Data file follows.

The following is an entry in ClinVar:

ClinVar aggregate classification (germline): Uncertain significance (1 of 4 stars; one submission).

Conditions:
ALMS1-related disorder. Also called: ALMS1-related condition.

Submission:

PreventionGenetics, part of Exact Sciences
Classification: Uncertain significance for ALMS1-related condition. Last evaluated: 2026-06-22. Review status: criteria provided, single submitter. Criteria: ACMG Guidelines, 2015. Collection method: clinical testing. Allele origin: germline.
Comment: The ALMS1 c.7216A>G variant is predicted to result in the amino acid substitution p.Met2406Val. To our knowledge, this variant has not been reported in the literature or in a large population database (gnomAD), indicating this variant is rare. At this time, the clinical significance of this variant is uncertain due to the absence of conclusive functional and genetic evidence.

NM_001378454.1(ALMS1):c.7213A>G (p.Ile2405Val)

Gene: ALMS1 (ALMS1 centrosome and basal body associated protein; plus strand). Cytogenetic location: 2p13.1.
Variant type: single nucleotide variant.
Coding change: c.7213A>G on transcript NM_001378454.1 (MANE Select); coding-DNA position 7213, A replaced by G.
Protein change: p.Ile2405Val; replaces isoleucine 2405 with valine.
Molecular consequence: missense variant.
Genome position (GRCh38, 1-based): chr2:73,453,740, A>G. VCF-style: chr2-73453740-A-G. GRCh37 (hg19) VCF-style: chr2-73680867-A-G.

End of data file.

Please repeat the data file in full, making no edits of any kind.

The following is an entry in ClinVar:

ClinVar aggregate classification (germline): Uncertain significance (1 of 4 stars; one submission).

Conditions:
ALMS1-related disorder. Also called: ALMS1-related condition.

Submission:

PreventionGenetics, part of Exact Sciences
Classification: Uncertain significance for ALMS1-related condition. Last evaluated: 2026-06-22. Review status: criteria provided, single submitter. Criteria: ACMG Guidelines, 2015. Collection method: clinical testing. Allele origin: germline.
Comment: The ALMS1 c.7216A>G variant is predicted to result in the amino acid substitution p.Met2406Val. To our knowledge, this variant has not been reported in the literature or in a large population database (gnomAD), indicating this variant is rare. At this time, the clinical significance of this variant is uncertain due to the absence of conclusive functional and genetic evidence.

NM_001378454.1(ALMS1):c.7213A>G (p.Ile2405Val)

Gene: ALMS1 (ALMS1 centrosome and basal body associated protein; plus strand). Cytogenetic location: 2p13.1.
Variant type: single nucleotide variant.
Coding change: c.7213A>G on transcript NM_001378454.1 (MANE Select); coding-DNA position 7213, A replaced by G.
Protein change: p.Ile2405Val; replaces isoleucine 2405 with valine.
Molecular consequence: missense variant.
Genome position (GRCh38, 1-based): chr2:73,453,740, A>G. VCF-style: chr2-73453740-A-G. GRCh37 (hg19) VCF-style: chr2-73680867-A-G.